If during childhood, you were fortunate to have a parent who drilled into you, ‘You can be anything you want to be if you try hard enough at it’, and then supported you in actions, that is something you take with you all your life…Mark Goulston.  Our childhood is an intricate part of our life story.  Childhood is where our foundation for learning necessities of life begin.  We build upon understanding how to handle emotional stresses, consequences for our actions, and overcoming our limitations.  Truthfully, each of these childhood growing processes can produce beautiful qualities of endurance, persistence, patience, kindness, honesty, hope, faith and responsibility; especially if we were bless with a grandparent or parent that bestowed upon us love and a spiritual heritage.  Sadly, some experience emotional/physical wounds during childhood.  It breaks my heart to know many are struggling to find themselves because  innocence of childhood were stolen.  I do have faith that every single childhood matters to our loving Creator. (Psalm 34:18)  Perhaps, everyone growing up has a childhood hero.  Mine was my mom and dad.  Honestly, it was not until I became grown that I realized they were beautifully imperfect humans.  However, in my childhood they were amazing and could do everything without a cape.  Maybe, that was my childhood development of creativity, wonder, and imagination.  I am thankful and bless to be reliving childhood from M perspective.  Today on the way home, I started singing ‘Old McDonald’.  A childhood favorite song of mine.  “E i, E i, O!” was M favorite part to say.  He would laugh each time he said it.  In those peaceful moments we connected. How ironic, in my childhood I couldn’t wait to be an adult; now in my adulthood I do enjoy the wonder of childhood.  I do love M’s childhood being a part of my life story.  Truthfully each day M childhood bring about unique experiences, I am hoping his childhood be full of moments that will inspire him to keep going…regardless of a cape…autism rocking!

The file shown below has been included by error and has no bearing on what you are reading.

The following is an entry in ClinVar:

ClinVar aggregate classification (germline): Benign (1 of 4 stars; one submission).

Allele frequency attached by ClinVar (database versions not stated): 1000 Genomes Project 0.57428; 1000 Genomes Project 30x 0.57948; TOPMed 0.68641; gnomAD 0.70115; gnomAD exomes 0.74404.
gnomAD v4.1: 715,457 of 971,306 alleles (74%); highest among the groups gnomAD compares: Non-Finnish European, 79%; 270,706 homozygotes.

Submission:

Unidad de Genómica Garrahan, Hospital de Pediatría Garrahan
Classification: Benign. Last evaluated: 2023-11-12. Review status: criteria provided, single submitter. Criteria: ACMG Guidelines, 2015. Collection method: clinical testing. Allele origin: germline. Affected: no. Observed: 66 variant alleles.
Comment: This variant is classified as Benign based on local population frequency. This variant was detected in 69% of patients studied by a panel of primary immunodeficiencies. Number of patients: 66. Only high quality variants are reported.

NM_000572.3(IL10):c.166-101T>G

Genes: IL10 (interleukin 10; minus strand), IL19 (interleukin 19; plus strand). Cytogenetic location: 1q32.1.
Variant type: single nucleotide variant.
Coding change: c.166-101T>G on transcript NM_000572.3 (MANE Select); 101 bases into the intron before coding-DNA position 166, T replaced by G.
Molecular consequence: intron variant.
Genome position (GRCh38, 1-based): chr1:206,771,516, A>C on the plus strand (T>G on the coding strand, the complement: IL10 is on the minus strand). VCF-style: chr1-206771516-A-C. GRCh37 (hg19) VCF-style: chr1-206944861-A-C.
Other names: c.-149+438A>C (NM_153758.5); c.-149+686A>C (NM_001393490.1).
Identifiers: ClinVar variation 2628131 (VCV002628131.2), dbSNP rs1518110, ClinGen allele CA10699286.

Simply an autism mom hoping




Life Story

Everyone has a different life story.  Things happen rapidly for some, and things more slowly for others…Barun Sobti.   We’re all gifted with a life story.  Finding and understanding our purpose by our Creator, I think it’s what will give our life story true beauty.  Everyday we face real life situations, thus making some life story more complicated than others.  However everyday we live, we write a page in our life story.  Yes, each day is a blank/fresh page waiting for us to fill it with our life choices and even our mistakes.  Our yesterdays become pages of  our history.  True, sometimes our pages in our life story are filled with pain and heartache.  Perhaps, that’s why some prefer to keep their life story private.  However, in my heart I believe at the end of everyone’s page there is hope.  Perhaps our life story not only has pages but chapters, maybe each chapter feature a comedy or a drama or a romance.  Whatever the chapter or page, our life story may hold a message of inspiration for someone, even sometimes when we feel our life story is falling apart.  Yet even when we’re overwhelm in writing our life story, our faith steady our hands to keep writing.  I am finding motherhood to be a unique chapter in my life story.  My pages in this chapter is full of emotions and responsibilities.  M has given me some beautiful things to add to my life story.  It’s because of M that I was inspired to pen my first book ‘My Puzzle… Complete Book 1: An Autism Tale’.  I wanted to share M’s life story on the autism spectrum so young children his age can understand and connect.  M everyday is reminding me, we can be uplifting to one another by filling our life story with kindness…more importantly with pages illuminating of our Creator love for us!

Simply an autism mom writing